In 1830, France occupied Algeria for the first time. It was seen as an essential part of the larger State. By 1959, the multi-ethnic newcomers in those parts accounted for one-tenth of the overall inhabitants. These pied noirs, as they were called, were considered to be of higher status than "regular" Algerians.
This unequal treatment resulted in a divide between the two groups which ultimately led to an uprising. This was triggered by the Sétif massacre in 1945 and shaped a liberation front titled the Front de Libération Nationale (FLN).
The Sétif Massacre
On the day of the allied victory over Germany in World War II, May 8, 1945, the Algerians that were fighting on the side of the French, shared their happiness by raising their flag. This did not sit well with the French troops who started shooting at them. A number of Algerian people were killed on that day. However, this only escalated further in the next five days and over a hundred pied noirs were killed in the riots. The French response was immediate and strong, killing approximately 15,000 Algerians.
In the aftermath of the uprising, the government had no intention of acknowledging any claims made by the Algerians. Quite the contrary, they decided to use excessive force on even the most minute resistance attempts. This violent retaliation created a massive trepidation among Algerians and fueled strong retribution among the French.
Although the FLN uprising attempts indicated differently, the French government presumed that the events were sporadic and weren’t indicative of an all-encompassing problem. Many were taken into custody and in just two weeks time, the FLN was practically disintegrated.
In 1955, Algerian forces within the FLN regained their strength and began their attempts anew, only now they were directing their attacks towards French employed Muslims. The death count was in the hundreds. Not surprisingly, the retaliation from the French side was enormous.
The main goal for France was now to completely extinguish the rebellion. When the FLN figurehead Ahmed Ben Bella was discovered to be present on an aircraft in 1956, he was imprisoned and held for five years. Considering that he was not given the right to a trail for the duration of his detainment, France was internationally criticized which pushed for more supporters for the FLN.
In the subsequent period, the French army, which was given increasing control over the matter, was not satisfied with the way in which the government decided to handle the issues with Algerians. Their focus was turned to Charles de Gaulle, who was seen as a potential solution, considering his influence and ability. After becoming the president, he established the Fifth Republic.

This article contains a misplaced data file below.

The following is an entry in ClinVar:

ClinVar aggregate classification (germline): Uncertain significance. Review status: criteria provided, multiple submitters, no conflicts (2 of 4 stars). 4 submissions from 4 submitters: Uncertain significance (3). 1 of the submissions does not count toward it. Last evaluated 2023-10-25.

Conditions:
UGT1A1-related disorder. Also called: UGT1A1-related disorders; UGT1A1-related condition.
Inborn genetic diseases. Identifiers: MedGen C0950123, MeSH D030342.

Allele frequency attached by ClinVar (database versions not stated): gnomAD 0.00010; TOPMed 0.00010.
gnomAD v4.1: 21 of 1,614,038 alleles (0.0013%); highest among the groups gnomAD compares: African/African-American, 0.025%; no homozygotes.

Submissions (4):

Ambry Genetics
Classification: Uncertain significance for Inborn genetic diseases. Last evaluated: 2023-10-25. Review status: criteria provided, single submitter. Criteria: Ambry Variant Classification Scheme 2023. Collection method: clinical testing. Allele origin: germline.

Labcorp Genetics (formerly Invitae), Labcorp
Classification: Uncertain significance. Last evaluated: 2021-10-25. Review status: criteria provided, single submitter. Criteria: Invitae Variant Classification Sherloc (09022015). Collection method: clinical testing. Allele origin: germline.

Negotiations and the Attempted Assassination of de Gaulle
Although de Gaulle was adamant that the separation of the Algerians from France would result in extensive chaos on all levels, in 1959, he accepted to work towards a mutual agreement on the issue. De Gaulle promised to hold a referendum after peace is reinstated.
The possibility of potential independence was not well received by certain right-wing fractions of the French army. They attempted to sabotage the agenda but the plans were quickly brought down. This, however, did not stop their intentions. These fractions went on to form the Organisation de l’Armée Secrète (OAS) with extreme methods for blocking the formation of Algeria’s independence. Their hope was to draw out a reaction from the FLN, which would, in turn, compel the French army to intercede and stop Gaulle’s plans for granting independence. As the chaos ensued and spread across the country, de Gaulle himself was targeted, albeit unsuccessfully.
The Evian Accords and Algeria’s Victory
The start of the negotiations was turbulent, to say the least. The main hurdle was the rule over the Sahara’s oil reserves, which FLN was not willing to concede. The OAS was still very much active in its attempts to break down the peace talks.
In 1962, the accord was finally established. On March 18th, in a French town of Evian, an agreement was made to suspend hostilities. It was also decided that the referendum can now be carried out to determine the faith of Algeria as an independent country. The results were overwhelmingly on the side of independence, with over 90% of votes.
Unfortunately, it took more than a truce to effectively stop the killings of Algerians. It is estimated that over 150,000 people were killed before the official proclamation of independence on July 3rd, 1962.
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